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Cache calculated watering scale when using data from Dark Sky #71
Jul 3, 2019
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The existing server and these enhancements rely upon continuous device operation. If the machine fails or is rebooted for any reason, all accumulated data is lost. The consequence is that the water level gets set based on partial data. No server operates forever, and required security updates are appearing with increasing frequency. Simply installing a new version of the server results in losing data. Please consider (not for this release) the use of a persistent cache, which would allow for a reboot of the machine. That would also facilitate (at some future date) a water level calculation based on more than one day's data. This becomes more relevant with eTO, because watering is typically not performed daily and, in some jurisdictions, is restricted by statute or regulation. In the user isn't watering daily, then there's an (eventual) need to accumulate eTO. Something like node-persist would fulfill this requirement.
Losing the cached data won't reduce the quality of data used for watering scale calculations. The reason we're caching isn't so we can use more data in the watering scale calculation, but rather to decrease the number of API calls we're making. We want to use Dark Sky as our primary WeatherProvider since its historic data should be more reliable than the forecast data provided by OWM, but we need to reduce the number of API calls we're making due to Dark Sky's higher costs. Since we're retrieving data for the previous calendar day, we can cache this data until the next day without affecting the result of the watering scale calculation. We request the data from Dark Sky anytime there is a cache miss, so losing the cache due to server restarts won't have any effect on the returned watering scale.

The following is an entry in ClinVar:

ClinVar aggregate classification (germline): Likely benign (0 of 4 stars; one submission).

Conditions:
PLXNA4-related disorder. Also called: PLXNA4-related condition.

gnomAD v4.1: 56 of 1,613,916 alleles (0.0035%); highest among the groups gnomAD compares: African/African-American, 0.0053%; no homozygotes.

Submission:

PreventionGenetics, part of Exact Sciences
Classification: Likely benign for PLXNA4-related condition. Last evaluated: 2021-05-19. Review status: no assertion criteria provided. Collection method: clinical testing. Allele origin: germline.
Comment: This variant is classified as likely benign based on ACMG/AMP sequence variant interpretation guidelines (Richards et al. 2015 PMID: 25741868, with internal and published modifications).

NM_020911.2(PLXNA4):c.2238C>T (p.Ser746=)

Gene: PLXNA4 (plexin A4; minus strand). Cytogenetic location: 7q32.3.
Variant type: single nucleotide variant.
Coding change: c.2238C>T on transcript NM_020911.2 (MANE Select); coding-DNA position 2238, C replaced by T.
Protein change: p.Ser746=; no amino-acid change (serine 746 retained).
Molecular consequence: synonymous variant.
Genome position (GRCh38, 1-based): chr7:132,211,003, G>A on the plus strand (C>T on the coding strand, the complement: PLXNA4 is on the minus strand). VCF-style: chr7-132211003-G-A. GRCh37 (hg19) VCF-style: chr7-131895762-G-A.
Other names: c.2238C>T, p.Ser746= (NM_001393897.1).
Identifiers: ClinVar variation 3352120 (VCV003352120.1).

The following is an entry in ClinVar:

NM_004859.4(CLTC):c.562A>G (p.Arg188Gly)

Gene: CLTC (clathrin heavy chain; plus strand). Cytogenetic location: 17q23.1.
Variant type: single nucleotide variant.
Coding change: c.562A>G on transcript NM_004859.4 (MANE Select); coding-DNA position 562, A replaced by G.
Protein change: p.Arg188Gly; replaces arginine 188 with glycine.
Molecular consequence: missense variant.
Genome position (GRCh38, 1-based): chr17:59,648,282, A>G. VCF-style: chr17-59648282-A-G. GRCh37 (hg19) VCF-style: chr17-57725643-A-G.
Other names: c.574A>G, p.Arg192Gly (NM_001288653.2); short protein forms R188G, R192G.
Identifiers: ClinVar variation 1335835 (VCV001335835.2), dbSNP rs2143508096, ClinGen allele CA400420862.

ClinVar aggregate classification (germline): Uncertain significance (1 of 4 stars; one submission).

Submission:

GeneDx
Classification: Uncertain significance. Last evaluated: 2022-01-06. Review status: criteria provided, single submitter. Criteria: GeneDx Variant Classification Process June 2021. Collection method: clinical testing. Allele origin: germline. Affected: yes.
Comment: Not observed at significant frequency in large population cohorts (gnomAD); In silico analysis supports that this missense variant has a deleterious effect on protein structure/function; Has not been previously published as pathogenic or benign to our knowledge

Understood. I'm attempting to modify the existing server code to persistently cache the accumulated PWS data because I run on a production Linux server that requires frequent security updates (and an occasional update to an application). I can avoid this by moving the weather server to a Raspberry Pi, but this seemed like a way to force myself to learn a little node.js and understand promises.